Robinson redating the new testament
For much of this late dating there is little real evidence. In a letter that serves as an appendix to Robinson’s book Redating the New Testament, Dodd wrote: “I should agree with you that much of the late dating is quite arbitrary, even wanton, the offspring not of any argument that can be presented, but rather of the critic’s prejudice that, if he appears to assent to the traditional position of the early church, he will be thought no better than a stick-in-the-mud.”5 Many years earlier the same point was made by C. Torrey, professor of Semitic Languages at Yale from 1900 to 1932. This cataclysmic event brought to an end the sacrificial worship that was the center of the Jewish religion and it should have merited a mention in the NT books if they were written afterwards. He wrote: “I challenged my NT colleagues to designate one passage from any one of the four Gospels giving clear evidence of a date later than 50 A. In particular, one would have expected to find a reference to the event in the Epistle to the Hebrews, for it would have greatly strengthened the author’s argument that the Temple worship was now obsolete. Along with Harvard theologian Harvey Cox, he spearheaded the field of secular theology and, like William Barclay, he was a believer in universal salvation.Robinson wrote several notable books, the most famous being Honest to God in 1963. The present text, we have reason to believe, was preceded by earlier drafts.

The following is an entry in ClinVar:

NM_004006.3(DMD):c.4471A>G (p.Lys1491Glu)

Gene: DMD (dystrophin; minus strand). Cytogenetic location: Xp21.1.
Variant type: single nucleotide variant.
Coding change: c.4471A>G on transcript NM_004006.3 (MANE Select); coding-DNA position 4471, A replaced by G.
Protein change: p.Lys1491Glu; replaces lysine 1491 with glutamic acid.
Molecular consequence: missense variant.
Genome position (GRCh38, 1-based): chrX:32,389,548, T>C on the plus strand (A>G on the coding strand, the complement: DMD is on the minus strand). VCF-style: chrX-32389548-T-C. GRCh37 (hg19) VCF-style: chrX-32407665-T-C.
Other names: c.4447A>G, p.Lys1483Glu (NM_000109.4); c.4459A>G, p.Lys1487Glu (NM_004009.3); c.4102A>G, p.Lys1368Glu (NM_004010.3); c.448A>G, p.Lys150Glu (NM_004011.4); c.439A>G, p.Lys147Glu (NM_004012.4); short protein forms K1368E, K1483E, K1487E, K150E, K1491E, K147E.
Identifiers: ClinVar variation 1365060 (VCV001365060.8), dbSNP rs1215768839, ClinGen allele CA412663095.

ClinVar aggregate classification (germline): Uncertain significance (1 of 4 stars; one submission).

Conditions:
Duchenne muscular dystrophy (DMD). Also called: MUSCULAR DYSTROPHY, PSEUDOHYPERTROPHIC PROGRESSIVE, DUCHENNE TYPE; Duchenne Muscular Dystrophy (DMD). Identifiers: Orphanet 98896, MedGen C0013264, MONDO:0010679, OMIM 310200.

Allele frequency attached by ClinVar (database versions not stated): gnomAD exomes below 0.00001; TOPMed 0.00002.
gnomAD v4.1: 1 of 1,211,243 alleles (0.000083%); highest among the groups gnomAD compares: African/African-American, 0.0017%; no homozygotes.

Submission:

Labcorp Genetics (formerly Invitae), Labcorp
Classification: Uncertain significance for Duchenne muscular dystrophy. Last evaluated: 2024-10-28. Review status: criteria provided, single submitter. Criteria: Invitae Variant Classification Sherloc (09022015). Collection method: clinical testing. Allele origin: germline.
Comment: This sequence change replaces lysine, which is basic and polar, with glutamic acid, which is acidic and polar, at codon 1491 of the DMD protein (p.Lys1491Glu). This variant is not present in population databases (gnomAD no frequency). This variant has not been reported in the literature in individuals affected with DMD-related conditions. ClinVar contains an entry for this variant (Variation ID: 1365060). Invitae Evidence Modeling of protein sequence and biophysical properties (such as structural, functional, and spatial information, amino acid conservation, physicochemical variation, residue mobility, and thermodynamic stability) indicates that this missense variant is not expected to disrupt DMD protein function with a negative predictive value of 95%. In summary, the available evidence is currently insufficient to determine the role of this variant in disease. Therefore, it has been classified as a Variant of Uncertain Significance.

(3) With regard to the arguments for a post-70 date for Luke, the first assumes Mark was not written before A. Is it really plausible to think that Mark would wait decades before writing his brief gospel, which would be so valuable in sharing and leaving with newly established churches as the gospel preachers went about teaching and preaching? As a matter of fact, Jesus’ prophecies are actually evidence that the gospels were written before A. 70, for Luke never casts the Romans in the role of enemies in his writings. Besides that, we have Josephus’s descriptions of the sacking of Jerusalem in A. 70, and many of the striking peculiarities of the city’s destruction are absent from the prophecies.(2) The second argument assumes that Jesus did not have divine power to predict the future as the gospels state He did.In other words, the argument assumes in advance that Jesus was merely human.Invoking these dates barely opens the door to argue that the New Testament documents, especially the Gospels, are mythological and that the writers created the events contained in them, rather than simply reporting them. In the 19th century, Ferdinand Christian Baur (17921860), founder of the Tubingen School of theology, maintained that the majority of the New Testament documents were pseudonymous works and gave little weight to the evidence of numerous citations provided by the early Christian writers (commonly known as church fathers).The Right Reverend Dr John Arthur Thomas Robinson (1919 in Canterbury, England– December 5, 1983) was a New Testament scholar, author, and former Anglican bishop of Woolwich, England.